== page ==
Some things seem obvious (or at least likely) and often the implied story is, let’s face it, a bit sordid, probably involving too much drink and fumbling liaisons between horny friends and lovers.

Still, my brain being what it is, I sometimes think of other stories to attach to this random paraphernalia I see in the streets. Being a writer of fantasy and horror, my brain sometimes supplies fantastical options.

Take this pair of boots, found placed neatly by the bin next to the bookshop at the corner of Elizabeth and Bourke Streets one Saturday morning.

My first thought was that some wicked witches clearly don’t feel terribly comfortable in ruby red slippers, so well-worn walking boots seemed like a fair option. An opinion perhaps not shared by any gingham-clad poppets who may have accidentally crushed said witches to death. I would have thought a sturdy pair of walking boots would have been a better choice to wear while tramping off to find the Emerald City, but maybe they clashed with the dress.

Otherwise, I like to think of these boots as belonging to a rare creature who visited this fair city from some other-wordly realm. Having arrived and adopted a more suitable physical form for this environment, this charming and curious creatue (in the guise of a young Frenchman, perhaps – there are a lot of French visitors in Melbourne these days) spent a few days exploring a human city. Perhaps saw the art gallery. Perhaps lobbed into the Toff in Town to discover this thing called blues music.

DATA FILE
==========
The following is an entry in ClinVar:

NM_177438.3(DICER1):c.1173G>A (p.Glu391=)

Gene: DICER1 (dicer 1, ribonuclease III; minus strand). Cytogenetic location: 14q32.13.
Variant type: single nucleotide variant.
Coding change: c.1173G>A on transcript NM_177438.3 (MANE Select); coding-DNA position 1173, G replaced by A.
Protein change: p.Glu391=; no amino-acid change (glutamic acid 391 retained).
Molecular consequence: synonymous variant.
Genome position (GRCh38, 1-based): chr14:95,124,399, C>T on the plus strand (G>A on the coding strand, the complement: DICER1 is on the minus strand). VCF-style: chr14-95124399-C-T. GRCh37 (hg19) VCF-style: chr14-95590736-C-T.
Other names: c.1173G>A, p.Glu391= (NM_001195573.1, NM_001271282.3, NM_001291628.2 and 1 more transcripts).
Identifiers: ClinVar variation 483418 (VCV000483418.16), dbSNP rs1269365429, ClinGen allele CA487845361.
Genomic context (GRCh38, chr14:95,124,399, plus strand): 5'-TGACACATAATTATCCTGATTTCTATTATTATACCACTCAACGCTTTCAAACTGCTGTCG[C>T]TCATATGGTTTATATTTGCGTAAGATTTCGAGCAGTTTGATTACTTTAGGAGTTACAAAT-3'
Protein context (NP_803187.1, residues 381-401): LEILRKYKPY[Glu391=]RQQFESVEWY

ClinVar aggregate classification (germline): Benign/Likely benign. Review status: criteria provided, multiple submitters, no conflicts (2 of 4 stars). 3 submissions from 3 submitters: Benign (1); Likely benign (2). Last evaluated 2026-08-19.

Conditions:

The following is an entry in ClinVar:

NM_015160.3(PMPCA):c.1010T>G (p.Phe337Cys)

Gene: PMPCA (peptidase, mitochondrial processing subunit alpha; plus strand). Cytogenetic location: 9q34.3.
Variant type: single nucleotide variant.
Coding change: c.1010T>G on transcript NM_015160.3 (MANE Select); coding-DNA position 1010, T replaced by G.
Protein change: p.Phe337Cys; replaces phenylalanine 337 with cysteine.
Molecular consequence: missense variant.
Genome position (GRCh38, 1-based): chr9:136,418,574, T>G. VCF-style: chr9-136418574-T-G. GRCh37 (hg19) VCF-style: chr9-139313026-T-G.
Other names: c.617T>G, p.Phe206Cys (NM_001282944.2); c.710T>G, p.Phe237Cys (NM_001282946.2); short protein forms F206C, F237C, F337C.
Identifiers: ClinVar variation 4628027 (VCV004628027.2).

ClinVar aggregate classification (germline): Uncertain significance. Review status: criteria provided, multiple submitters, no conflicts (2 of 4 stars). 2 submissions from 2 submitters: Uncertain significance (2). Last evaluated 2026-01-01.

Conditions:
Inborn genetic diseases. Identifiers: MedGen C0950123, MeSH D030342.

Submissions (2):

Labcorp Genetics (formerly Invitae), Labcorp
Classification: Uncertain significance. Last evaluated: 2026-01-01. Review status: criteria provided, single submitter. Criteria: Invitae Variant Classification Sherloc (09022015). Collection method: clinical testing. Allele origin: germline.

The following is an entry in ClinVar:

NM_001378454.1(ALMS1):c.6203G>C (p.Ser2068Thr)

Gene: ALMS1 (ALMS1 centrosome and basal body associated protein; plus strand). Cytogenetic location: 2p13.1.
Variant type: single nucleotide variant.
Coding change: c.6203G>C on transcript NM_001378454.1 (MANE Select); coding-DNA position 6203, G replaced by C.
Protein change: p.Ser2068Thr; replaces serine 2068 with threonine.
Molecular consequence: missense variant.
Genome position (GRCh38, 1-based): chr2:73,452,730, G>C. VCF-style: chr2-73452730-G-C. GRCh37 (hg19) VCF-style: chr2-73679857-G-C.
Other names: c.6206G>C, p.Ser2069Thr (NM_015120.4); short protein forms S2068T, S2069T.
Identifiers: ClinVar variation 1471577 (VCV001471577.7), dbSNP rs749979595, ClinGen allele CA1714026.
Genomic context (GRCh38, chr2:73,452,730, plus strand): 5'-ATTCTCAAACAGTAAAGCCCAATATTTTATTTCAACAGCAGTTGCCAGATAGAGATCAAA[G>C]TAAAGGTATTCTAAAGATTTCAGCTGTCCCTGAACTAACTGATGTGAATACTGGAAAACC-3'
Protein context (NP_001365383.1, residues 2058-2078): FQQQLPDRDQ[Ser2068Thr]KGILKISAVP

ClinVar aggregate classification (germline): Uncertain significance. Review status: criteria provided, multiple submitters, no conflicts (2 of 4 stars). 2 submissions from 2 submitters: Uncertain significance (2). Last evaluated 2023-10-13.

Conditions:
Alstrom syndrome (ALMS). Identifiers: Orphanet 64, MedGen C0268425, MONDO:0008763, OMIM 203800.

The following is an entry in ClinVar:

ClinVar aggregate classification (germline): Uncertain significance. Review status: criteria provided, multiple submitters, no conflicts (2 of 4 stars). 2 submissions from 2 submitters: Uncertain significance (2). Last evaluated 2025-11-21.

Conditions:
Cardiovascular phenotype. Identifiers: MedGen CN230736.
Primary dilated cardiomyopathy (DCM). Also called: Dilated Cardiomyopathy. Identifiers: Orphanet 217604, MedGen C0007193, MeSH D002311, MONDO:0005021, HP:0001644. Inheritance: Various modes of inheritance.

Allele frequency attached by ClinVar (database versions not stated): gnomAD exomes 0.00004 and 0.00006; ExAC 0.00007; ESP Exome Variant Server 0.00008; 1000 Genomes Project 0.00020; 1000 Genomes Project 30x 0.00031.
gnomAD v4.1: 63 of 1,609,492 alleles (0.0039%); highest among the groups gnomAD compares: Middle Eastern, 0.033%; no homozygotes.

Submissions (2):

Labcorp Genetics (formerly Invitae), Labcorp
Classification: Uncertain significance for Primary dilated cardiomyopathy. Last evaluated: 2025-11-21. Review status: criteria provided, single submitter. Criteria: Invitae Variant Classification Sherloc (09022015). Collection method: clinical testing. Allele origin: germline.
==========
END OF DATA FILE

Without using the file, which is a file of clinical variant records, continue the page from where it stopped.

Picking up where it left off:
And when it was time to leave again, our psuedo-French wraith discarded his disguise, allowing the clothes he’d spun from smoke and cobwebs to blow away. Only the boots, which were real human boots and had been required to protect his delicate feet from the strangely hard and unforgiving surfaces of this city, were left. So he put them to one side and, regaining his true form, wafted down the grates to rejoin the creek that once ran where Elizabeth Street cuts through the city (and still runs its secret way below the asphalt, and thence into the Yarra). Perhaps he’s out at sea now, in some peculiar watery world, failing to convince anyone he knows that there is such a thing as a tram.

Lost and Found is an irregular series of posts about random items I find abandoned on the streets. Sometimes I’ll make up stories about them.

Narrelle M Harris is a Melbourne-based writer. Find out more about her books, smartphone apps, public speaking and other activities at www.narrellemharris.com.